Now that the dust has settled on IFA and market analyst, Arian Bassari gathers his thoughts, we thought we’d take a look at another event Arian attended recently. Earlier in the year, Futuresource were invited to deliver a presentation on the premium mass headphones market, and our very own Arian took to the stage.
Using Futuresource’s latest edition of the Audio Tech Lifestyles consumer survey, Arian’s presentation delivered insight from the report to discuss the current state of play within the audio market, focusing on the following topics:
The impact of audio streaming cannot be ignored. Subscription-based audio has grown massively over the years. In fact, 68% of consumers worldwide listen to some form of streaming service.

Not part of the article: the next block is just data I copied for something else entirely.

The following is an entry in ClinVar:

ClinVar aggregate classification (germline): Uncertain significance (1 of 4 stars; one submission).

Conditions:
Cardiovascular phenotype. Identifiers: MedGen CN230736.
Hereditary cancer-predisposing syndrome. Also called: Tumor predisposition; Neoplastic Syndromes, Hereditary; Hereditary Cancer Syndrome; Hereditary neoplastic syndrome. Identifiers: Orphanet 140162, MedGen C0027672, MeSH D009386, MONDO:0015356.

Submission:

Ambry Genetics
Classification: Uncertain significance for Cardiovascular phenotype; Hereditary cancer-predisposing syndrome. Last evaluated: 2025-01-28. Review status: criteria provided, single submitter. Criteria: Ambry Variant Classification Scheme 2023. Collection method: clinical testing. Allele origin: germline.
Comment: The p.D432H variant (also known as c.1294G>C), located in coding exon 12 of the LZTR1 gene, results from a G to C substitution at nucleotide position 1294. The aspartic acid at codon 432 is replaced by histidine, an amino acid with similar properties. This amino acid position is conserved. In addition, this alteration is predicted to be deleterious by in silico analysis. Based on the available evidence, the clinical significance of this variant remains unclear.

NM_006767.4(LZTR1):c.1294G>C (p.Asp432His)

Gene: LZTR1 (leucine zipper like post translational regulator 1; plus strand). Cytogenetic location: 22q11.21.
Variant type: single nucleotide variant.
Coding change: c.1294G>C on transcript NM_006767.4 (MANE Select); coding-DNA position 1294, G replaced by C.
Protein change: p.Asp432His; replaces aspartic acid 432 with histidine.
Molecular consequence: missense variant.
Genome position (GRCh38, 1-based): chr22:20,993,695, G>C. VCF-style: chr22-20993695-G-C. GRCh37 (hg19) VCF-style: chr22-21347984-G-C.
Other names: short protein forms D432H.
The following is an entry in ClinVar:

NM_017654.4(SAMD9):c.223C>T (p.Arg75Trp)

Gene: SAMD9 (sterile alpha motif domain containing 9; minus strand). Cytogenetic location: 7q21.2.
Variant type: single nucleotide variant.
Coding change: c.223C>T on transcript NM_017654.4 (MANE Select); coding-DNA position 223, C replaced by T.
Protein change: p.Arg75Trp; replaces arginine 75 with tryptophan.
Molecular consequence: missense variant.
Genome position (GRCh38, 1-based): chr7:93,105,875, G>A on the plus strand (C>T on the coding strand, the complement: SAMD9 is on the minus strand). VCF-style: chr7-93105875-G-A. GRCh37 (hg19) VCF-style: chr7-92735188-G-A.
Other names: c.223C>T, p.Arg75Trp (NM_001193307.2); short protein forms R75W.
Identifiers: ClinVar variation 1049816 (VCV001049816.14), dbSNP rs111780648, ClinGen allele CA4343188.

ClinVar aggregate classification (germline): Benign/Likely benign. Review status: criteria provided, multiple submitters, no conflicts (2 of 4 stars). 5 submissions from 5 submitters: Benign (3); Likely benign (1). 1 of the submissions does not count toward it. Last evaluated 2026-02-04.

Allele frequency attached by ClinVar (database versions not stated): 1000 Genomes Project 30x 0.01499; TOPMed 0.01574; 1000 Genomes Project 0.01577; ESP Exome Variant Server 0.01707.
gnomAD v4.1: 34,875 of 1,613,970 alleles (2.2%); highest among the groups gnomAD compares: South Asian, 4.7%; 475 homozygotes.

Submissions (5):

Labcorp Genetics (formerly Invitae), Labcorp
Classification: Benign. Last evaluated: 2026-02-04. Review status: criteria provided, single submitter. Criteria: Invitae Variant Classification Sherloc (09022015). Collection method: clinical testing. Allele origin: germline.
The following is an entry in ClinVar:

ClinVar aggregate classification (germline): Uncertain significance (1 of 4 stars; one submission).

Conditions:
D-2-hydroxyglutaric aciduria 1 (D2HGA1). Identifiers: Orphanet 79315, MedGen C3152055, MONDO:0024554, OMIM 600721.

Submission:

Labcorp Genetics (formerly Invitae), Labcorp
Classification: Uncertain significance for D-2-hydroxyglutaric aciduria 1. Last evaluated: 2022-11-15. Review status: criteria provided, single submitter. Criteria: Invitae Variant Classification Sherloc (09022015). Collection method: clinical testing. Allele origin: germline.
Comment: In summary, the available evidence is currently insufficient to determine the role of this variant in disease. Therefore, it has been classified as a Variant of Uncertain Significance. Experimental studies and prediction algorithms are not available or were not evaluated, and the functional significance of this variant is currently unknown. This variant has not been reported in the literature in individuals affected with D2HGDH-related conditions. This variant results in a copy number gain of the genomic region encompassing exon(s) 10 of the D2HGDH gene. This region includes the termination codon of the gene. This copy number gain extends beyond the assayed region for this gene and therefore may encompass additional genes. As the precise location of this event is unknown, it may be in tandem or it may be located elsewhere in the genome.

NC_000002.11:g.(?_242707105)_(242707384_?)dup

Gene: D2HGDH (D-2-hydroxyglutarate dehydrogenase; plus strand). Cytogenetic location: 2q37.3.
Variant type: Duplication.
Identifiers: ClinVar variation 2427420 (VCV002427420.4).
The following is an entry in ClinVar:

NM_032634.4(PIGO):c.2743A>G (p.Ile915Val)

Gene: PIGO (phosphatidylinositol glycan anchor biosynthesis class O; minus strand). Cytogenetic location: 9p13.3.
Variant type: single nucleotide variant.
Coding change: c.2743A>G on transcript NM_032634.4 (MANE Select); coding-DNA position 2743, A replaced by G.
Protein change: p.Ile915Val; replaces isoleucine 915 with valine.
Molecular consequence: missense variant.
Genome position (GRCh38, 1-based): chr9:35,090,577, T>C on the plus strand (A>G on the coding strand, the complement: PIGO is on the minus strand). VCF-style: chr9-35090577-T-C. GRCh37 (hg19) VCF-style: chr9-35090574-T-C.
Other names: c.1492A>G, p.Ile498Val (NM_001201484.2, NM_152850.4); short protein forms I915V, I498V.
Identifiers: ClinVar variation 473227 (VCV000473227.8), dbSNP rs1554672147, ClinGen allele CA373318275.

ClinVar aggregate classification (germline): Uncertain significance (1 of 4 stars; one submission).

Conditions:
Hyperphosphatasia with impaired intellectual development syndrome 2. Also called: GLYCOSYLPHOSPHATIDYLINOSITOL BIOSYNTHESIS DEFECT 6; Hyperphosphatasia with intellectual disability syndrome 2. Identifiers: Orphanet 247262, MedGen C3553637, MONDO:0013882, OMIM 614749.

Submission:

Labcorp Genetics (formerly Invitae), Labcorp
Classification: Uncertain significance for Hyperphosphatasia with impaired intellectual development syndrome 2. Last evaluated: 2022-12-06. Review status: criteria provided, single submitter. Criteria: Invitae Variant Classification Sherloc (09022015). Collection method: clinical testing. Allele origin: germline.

With gen z and millennial's being the most prominent in the streaming services space, it’s clear that streaming is very widespread.
“As we moved toward the convenience of streaming over CD formats, there was an initial sacrifice of sound quality,” says Arian. “This is something that streaming companies including Apple, Spotify and Amazon, are now actively trying to reverse, with lossless and HD.”
In fact, sound quality is such an important factor to consumers that around half of ATL respondents stated that it was the most important factor when choosing headphones – more important than price, brand, style or battery life, even. Consumers value sound quality, either in the source music or the device they use to listen to it, and as such are willing to pay more for premium features.
The mass premium market focuses on headphones priced between $200 and $500, mass produced for the consumer market. These headphones usually host premium features, such as active noise cancelling (ANC), spatial audio and better build quality. Within this market, true wireless stereo (TWS) and over-ear headphones account for 98% of volume share.